BLACK RIVER FALLS — Season-extending structures can make a big difference for farmers growing market produce, and some options that come without an intimidating start-up cost are available, according to UW-Extension Horticulture Specialist Julie Dawson.
Structures like caterpillar tunnels, hoop houses and greenhouses can be used to extend summer growing season for heat-loving crops like tomatoes and cucumbers or to grow cold-hardy crops deeper into the winter or through the winter, Dawson said during the 2020 Fresh Market Growers educational meeting put on in February by Jackson County UW-Extension. Speakers at the meeting discussed several topics for beginning market growers, including marketing with social media, merchandising for fresh market sales and greenhouse production.
The structures allow growers to control water and humidity through irrigation and ventilation, temperature passively through the structure or actively by adding heat, and light through the use of shade cloth for some plants.
“When you’re building a season-extending structure, you’re trying to manipulate a microclimate so it’s better for your plants,” she said.
Dawson said the concepts behind season-extending structures are far from new. Small-scale farmers in Paris in the late 1800 were feeding the entire city and exporting to England producing throughout the winter in a climate that is slightly warmer than Wisconsin’s but farther north, leading to less winter daylight.
“They were able to be self-sufficient year-round,” she said. “This changed with the switch to the automobile from the horse because the horse manure was a primary source of fertility and heat in the off-season.
“A lot of this has been done before and it is possible despite feeling like we are in a very cold climate.”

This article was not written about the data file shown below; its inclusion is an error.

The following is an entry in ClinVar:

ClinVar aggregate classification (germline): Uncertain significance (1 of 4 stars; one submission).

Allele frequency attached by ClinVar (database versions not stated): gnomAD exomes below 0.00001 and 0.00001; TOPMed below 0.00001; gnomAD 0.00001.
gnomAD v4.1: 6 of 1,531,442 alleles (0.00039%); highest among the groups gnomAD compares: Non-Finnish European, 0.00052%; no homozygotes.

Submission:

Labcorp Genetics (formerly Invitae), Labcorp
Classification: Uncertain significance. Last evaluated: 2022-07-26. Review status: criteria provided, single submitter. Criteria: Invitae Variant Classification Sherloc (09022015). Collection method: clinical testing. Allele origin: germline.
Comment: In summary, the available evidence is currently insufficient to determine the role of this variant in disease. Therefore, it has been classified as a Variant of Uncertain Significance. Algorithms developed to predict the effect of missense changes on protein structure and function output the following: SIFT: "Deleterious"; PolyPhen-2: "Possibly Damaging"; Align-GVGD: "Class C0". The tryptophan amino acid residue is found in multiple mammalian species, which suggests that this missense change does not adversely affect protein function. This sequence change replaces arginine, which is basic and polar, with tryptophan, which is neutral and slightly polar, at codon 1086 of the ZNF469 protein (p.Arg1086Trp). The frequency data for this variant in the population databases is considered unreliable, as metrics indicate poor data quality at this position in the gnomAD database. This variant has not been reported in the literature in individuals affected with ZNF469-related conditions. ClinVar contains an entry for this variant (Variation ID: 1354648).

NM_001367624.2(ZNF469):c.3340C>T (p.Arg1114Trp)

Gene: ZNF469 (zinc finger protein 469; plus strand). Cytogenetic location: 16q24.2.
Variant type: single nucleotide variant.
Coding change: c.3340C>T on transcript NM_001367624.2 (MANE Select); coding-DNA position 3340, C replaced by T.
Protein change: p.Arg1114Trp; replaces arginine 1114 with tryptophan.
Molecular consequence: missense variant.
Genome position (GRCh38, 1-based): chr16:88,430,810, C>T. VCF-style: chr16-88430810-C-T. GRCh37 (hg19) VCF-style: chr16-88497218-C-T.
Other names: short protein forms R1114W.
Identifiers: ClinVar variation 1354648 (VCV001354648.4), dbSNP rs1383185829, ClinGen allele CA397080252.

Dawson said there are several factors growers must consider when deciding what type of structure is best for their farm.
Caterpillar tunnels — low structures that typically allow a user to stand up only in the middle — come at a lower cost to construct than a high tunnel, Dawson said. They are also relatively mobile, allowing crop rotation from year to year.
High tunnels, with enough structure and bracing, can also be designed to be mobile, she said.
“Mobility is something to really think about if you are putting in a new structure,” Dawson said. “It can save you a lot of headaches with the end of the honeymoon period and you start to see disease issues and soil issues.
“You don’t have as many options if you can’t move the tunnel.”
Greenhouses can get more expensive to build and are quite often heated or cooled. Dawson said some hoop houses can also be heated, but they aren’t as well insulated as greenhouses so efficiency drops.
“You can get really fancy with greenhouses really fast,” Dawson said. “On the scale that most direct-market growers are working on, you probably don’t want to get too fancy unless you have a good market for winter produce and want the possibility of giving it some heat.”
Dawson said site selection is also a key consideration for growers thinking about a structure. She recommended considering orientation relative to prevailing wind and sun as well as ease of access for watering and snow removal purposes.
“You’re going to have to baby-sit some of these structures quite a bit,” Dawson said. “If it’s off in a corner somewhere, it’s easy to forget or not be able to get to.”